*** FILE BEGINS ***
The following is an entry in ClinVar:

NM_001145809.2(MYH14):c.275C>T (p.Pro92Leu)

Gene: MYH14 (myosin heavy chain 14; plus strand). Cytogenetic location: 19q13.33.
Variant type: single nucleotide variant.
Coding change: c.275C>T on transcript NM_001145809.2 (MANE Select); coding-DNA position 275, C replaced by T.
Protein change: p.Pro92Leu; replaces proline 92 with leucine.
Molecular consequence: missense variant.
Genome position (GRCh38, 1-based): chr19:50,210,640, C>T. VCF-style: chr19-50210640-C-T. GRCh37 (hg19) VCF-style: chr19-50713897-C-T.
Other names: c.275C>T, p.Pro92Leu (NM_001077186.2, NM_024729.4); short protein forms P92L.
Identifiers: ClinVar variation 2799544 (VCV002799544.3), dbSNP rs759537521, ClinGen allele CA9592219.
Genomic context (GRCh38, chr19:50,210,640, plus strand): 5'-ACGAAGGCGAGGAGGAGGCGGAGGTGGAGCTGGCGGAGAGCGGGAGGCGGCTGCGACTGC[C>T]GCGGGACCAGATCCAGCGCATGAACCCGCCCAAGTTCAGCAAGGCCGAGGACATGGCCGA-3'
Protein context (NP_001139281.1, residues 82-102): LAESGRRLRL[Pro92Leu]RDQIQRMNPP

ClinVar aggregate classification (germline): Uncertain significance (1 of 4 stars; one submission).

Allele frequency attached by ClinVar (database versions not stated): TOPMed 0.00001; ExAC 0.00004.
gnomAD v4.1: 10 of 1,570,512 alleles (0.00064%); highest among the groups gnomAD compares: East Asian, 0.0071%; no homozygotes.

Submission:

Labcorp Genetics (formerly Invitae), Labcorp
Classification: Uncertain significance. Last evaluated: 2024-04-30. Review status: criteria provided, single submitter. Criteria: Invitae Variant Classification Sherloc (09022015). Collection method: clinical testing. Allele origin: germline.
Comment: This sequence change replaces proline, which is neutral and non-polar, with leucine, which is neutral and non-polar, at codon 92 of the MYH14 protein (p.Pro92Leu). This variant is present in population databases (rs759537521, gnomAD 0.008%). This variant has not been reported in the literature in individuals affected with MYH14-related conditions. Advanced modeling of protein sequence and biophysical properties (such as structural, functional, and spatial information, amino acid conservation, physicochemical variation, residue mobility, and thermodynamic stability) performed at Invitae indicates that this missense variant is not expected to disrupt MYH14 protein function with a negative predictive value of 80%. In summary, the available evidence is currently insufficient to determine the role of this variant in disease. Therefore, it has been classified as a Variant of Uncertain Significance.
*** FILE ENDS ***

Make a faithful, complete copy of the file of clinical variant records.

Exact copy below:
The following is an entry in ClinVar:

NM_001145809.2(MYH14):c.275C>T (p.Pro92Leu)

Gene: MYH14 (myosin heavy chain 14; plus strand). Cytogenetic location: 19q13.33.
Variant type: single nucleotide variant.
Coding change: c.275C>T on transcript NM_001145809.2 (MANE Select); coding-DNA position 275, C replaced by T.
Protein change: p.Pro92Leu; replaces proline 92 with leucine.
Molecular consequence: missense variant.
Genome position (GRCh38, 1-based): chr19:50,210,640, C>T. VCF-style: chr19-50210640-C-T. GRCh37 (hg19) VCF-style: chr19-50713897-C-T.
Other names: c.275C>T, p.Pro92Leu (NM_001077186.2, NM_024729.4); short protein forms P92L.
Identifiers: ClinVar variation 2799544 (VCV002799544.3), dbSNP rs759537521, ClinGen allele CA9592219.
Genomic context (GRCh38, chr19:50,210,640, plus strand): 5'-ACGAAGGCGAGGAGGAGGCGGAGGTGGAGCTGGCGGAGAGCGGGAGGCGGCTGCGACTGC[C>T]GCGGGACCAGATCCAGCGCATGAACCCGCCCAAGTTCAGCAAGGCCGAGGACATGGCCGA-3'
Protein context (NP_001139281.1, residues 82-102): LAESGRRLRL[Pro92Leu]RDQIQRMNPP

ClinVar aggregate classification (germline): Uncertain significance (1 of 4 stars; one submission).

Allele frequency attached by ClinVar (database versions not stated): TOPMed 0.00001; ExAC 0.00004.
gnomAD v4.1: 10 of 1,570,512 alleles (0.00064%); highest among the groups gnomAD compares: East Asian, 0.0071%; no homozygotes.

Submission:

Labcorp Genetics (formerly Invitae), Labcorp
Classification: Uncertain significance. Last evaluated: 2024-04-30. Review status: criteria provided, single submitter. Criteria: Invitae Variant Classification Sherloc (09022015). Collection method: clinical testing. Allele origin: germline.
Comment: This sequence change replaces proline, which is neutral and non-polar, with leucine, which is neutral and non-polar, at codon 92 of the MYH14 protein (p.Pro92Leu). This variant is present in population databases (rs759537521, gnomAD 0.008%). This variant has not been reported in the literature in individuals affected with MYH14-related conditions. Advanced modeling of protein sequence and biophysical properties (such as structural, functional, and spatial information, amino acid conservation, physicochemical variation, residue mobility, and thermodynamic stability) performed at Invitae indicates that this missense variant is not expected to disrupt MYH14 protein function with a negative predictive value of 80%. In summary, the available evidence is currently insufficient to determine the role of this variant in disease. Therefore, it has been classified as a Variant of Uncertain Significance.